Today, March 8th …
The King of France, Louis XIII spent his first night in his new hunting lodge in the forest about 20 kilometres from Paris on this night in 1624. Over the following century and beyond a series of additions and improvements created a grand palace out of this modest little hunting lodge.
It is Versailles of course, a building that has been host to some of the most significant historic events of Europe as well as some of the most lavish over-the-top feasts and entertainments ever held anywhere in the world. Most of the additions (and entertainments) were ordered by Louis XIII’s son and descendant, the ‘Sun King’ Louis XIV, who found lots to do there during his 72 year reign. The palace was a favourite of his wife Marie Antoinette and we have previously looked at one of the dinners she enjoyed there in 1788 – a modest little dinner, as things went in those days. Perhaps there were not so many royal paparazzi hanging around for a free feed that day.
In its life as a little hunting lodge in the forest of Versailles a century and a half earlier the catering facilities were presumably not so sophisticated as Marie-Antoinette’s entertaining required. In recognition of this earlier, simpler life I give you a couple of easy recipes for cooking the produce of the hunt. All you need is a fire, a turnspit (and a boy to turn it), and of course that essential member of every hunting party, a saucier (sauce chef.)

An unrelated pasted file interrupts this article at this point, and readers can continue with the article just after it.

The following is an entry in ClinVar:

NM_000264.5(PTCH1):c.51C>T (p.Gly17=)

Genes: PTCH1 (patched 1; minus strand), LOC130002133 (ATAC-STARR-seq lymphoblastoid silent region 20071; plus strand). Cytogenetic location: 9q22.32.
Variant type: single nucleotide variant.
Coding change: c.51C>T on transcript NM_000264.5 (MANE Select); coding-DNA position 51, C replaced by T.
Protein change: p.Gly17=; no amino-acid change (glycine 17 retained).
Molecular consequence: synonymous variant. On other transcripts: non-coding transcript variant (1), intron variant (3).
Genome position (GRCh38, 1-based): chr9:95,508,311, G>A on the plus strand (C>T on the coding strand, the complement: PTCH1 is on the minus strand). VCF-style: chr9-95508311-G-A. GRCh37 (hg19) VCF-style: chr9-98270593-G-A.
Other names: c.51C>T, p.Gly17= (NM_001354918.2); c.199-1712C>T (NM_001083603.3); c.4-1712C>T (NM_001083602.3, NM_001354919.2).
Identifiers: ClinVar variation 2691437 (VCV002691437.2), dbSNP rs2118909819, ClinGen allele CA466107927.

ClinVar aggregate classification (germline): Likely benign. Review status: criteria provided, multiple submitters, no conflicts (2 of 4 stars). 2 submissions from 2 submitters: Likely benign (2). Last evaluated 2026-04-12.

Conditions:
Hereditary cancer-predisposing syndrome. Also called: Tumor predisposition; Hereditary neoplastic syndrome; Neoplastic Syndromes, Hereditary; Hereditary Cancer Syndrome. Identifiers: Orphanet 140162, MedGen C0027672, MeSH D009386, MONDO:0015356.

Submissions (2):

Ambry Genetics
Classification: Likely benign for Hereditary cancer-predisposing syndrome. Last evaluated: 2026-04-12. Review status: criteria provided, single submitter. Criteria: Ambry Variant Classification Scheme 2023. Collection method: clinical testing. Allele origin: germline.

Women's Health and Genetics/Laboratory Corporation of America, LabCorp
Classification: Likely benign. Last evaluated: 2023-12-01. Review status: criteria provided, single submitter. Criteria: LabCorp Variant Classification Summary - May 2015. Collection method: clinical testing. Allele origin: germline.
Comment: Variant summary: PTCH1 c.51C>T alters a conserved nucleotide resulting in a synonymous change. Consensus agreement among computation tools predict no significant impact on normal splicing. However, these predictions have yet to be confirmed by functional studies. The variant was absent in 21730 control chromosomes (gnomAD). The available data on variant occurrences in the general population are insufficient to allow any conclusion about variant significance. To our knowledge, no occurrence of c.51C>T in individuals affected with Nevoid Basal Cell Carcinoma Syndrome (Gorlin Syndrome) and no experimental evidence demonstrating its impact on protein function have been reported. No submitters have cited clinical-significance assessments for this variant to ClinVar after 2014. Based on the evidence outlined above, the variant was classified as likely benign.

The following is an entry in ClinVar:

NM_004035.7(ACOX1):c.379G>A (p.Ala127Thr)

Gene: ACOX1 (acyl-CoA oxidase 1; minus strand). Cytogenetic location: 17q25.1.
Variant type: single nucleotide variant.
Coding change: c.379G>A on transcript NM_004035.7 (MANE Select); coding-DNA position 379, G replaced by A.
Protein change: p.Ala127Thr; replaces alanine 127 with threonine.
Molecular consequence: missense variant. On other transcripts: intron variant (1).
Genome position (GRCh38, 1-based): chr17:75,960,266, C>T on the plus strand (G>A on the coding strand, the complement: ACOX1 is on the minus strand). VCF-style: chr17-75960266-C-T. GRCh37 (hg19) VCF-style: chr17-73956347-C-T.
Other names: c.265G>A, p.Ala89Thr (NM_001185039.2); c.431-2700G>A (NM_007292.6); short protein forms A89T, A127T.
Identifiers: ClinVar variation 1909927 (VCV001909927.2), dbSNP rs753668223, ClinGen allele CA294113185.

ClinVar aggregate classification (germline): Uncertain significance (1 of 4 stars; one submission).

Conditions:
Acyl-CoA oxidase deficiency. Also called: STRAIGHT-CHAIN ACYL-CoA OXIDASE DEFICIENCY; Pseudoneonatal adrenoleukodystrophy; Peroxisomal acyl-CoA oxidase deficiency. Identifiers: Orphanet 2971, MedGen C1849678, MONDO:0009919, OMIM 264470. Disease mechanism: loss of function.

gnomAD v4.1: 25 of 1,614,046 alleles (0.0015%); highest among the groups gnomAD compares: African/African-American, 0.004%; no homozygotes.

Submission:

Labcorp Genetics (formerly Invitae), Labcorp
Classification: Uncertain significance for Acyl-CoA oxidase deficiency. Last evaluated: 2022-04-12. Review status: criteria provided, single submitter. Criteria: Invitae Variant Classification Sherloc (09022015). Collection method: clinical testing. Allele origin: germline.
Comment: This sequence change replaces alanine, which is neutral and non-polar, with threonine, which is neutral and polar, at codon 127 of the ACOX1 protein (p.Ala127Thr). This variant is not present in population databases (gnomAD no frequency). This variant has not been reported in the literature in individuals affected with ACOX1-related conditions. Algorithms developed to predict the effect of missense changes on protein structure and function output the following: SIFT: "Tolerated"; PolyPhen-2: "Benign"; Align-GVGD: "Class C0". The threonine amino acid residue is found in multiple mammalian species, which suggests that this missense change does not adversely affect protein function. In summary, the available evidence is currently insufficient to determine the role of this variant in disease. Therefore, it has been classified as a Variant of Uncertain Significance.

From the 1653 translation of The French Cook, by François Pierre de la Varenne:
Young Wildboare, or Grice.
Take off the skinne as farre as the head, dress it, and whiten it on the fire, cut off the four feet, stick it with lardons, and put in the body of it one bay leaf, or some fine herbs; when it is rosted, serve.
Loyne of Stagge.
Take off all the skinnes, stick it, and spit it, serve with a Poivrade.
The Fillet is done up like the Loyne withPouvrade.
The Loine of Roebuck is also done the same way.
The sauce called Poivrade is made with vinegar, salt, onion, or chibols, orange, or lemon peele, and peper, seeth it, and serve it under that meat, for which it is fitting.
Tomorrow’s Story …
The Great Pastry War
A Previous Story for this Day …
Picnics à la Wind in the Willows and Mrs Beeton were the topic of the day.
Quotation for the Day …
The French are not rude. They just happen to hate you. But that is no reason to bypass this beautiful country, whose master chefs have a well-deserved worldwide reputation for trying to trick people into eating snails. Nobody is sure how this got started. Probably a couple of French master chefs were standing around one day, and they found a snail, and one of them said: "I bet that if we called this something like `escargot,' tourists would eat it." Then they had hearty laugh, because "escargot" is the French word for "fat crawling bag of phlegm." Dave Barry.